Now let’s talk about something more timely.  This Saturday’s event, the Spring Death Valley Double Century, put on by AdventureCorps promises to be epic.  There are weather forecasts of cold temperatures, precipitation and even snow at higher elevations.  Does this scare me off of a 200 mile event?  On the contrary, I’m looking forward to it.  The worse the weather conditions are the more everyone else is suffering as well.  I enjoy riding in stormy weather.  I enjoy the ardor of it.  The fact that I  will be suffering more than the usual amount on a 200 mile event is enticing to me.  The bonding that I feel with other riders when we’re riding in poor weather is unexplainable.  We suffer together and brave the elements and succeed where others fail.  I feel an immense sense of achievement when I’ve completed an event in poor weather.  Below are just a few examples, where I’ve actually taken the time to write-up a report documenting riding/racing in less than ideal weather conditions.  Of course there have been many other times that I just considered it part of life as cyclist and didn’t bother writing a report.

2005

Butterfield Double Century (Rain)

San Diego 300km Brevet (Rain, hail)

2006

San Diego 300km Brevet (Rain and hail 50% DNF rate)

2008

San Diego 200km Brevet (Rain)

Still smiling at the start of the really wet 2008 200km

2010

San Diego 300km (Rain and cold)

UPDATE: 2011 Spring Death Valley Double Race Report

Epic Training Tip:  If it’s raining— go climbing.  When you climb you are going fairly slow.  Consider that if you are on flat ground you will at least be traveling at 18mph but uphill 8-10mph.  Everything is happening in slower motion.  You produce more body heat because you are working harder and won’t feel the cold–as much anyway.  Additionally, you are going slower so the rain isn’t pelting you which is nice when it’s hailing 😉  Riding skill isn’t really important until the descent.  When you summit descend at a leisurely pace and go up again 😉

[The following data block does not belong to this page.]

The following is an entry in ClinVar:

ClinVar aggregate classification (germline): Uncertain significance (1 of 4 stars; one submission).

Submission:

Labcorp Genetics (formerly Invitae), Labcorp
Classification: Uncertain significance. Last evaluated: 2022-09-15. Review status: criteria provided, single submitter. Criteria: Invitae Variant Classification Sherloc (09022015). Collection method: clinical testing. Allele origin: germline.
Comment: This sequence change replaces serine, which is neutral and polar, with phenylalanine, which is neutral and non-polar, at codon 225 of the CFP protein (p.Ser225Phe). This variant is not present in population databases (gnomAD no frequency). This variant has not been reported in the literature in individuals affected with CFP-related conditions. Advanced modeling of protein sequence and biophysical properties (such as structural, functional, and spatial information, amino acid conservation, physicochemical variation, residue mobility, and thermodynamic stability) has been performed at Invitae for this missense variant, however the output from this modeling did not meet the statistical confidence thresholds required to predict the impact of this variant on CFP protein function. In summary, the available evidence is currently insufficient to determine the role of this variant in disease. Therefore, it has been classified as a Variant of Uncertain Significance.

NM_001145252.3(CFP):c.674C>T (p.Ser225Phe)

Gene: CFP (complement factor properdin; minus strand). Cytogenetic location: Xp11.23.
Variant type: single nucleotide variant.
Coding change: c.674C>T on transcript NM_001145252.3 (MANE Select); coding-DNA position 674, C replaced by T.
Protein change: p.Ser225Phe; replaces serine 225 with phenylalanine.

Epic Training Tip: Wear wool.  This is always a conflict for me.  I have sponsors and I have to represent them with my clothing and equipment.  I have recently joined the Simple Green/Bike Religion cycling team.  And while I should be wearing my team kit on Saturday, I have some series reservations.  I will opt instead for clothing that I know works.  I will wear wool at Saturday’s event.  While I may receive a little grief from my team members I hope they understand the extremes of riding a 200 mile event in inclement weather .  What’s more important in the end is that I represent the team well with good sportsmanship, a competitive spirit and as a bonus a good result.  You have to FINISH to have a good result. My safety, my health and my performance as an individual are much more important than wearing Lycra.

Why do I train in all-weather conditions? Well because far too many riders Do Not Finish (DNF) when the weather is less than ideal.  We are so spoiled in Southern California.  Some of my close friends are Race/Ride Directors so I feel compelled to say this — please don’t start an event if you know in your heart that you don’t have the will to finish it.   Those that DNF put unnecessary load on the system.  For example, while the volunteers may be giving you a ride in the SAG vehicle because you were ill prepared, ill trained and/or ill clothed,  there could a rider “racing” the course that needs attention much more than you for a true mechanical or health issue.  Please be considerate of your fellow race mates it’s better to DNS (Do Not Start) than to DNF on the course.  Ideally, if you’re not attending an event then please let the ride/race director aware so he can find another rider to fill your spot. Then IMMEDIATELY  request to be a volunteer so you can help the ride/race director have a successful event. The race director will be very appreciative of the extra people when the weather, not the course, becomes the primary obstacle for a rider to finish.

Personally I hope the weather is abysmal this weekend.  I wish for a weeding out of riders who spook easily.  I would actually prefer that it snow.  If it snows instead of rain the riding conditions will actually be better.  Allow me to explain…it takes a perfect conditions for snow. In my opinion, snow is easier to ride in and comes down slower and you don’t get as wet.  Rain on the other hand has a much broader temperature range and you get really wet and that sucks more :p  There is a certain crispness to the ambient air a freshness and an eerie quiet when it snows.  I love being in the mountains climbing when it snows!

Why do I train in all-weather?  Because I’m an Ultra Cyclist and on race day I will be prepared!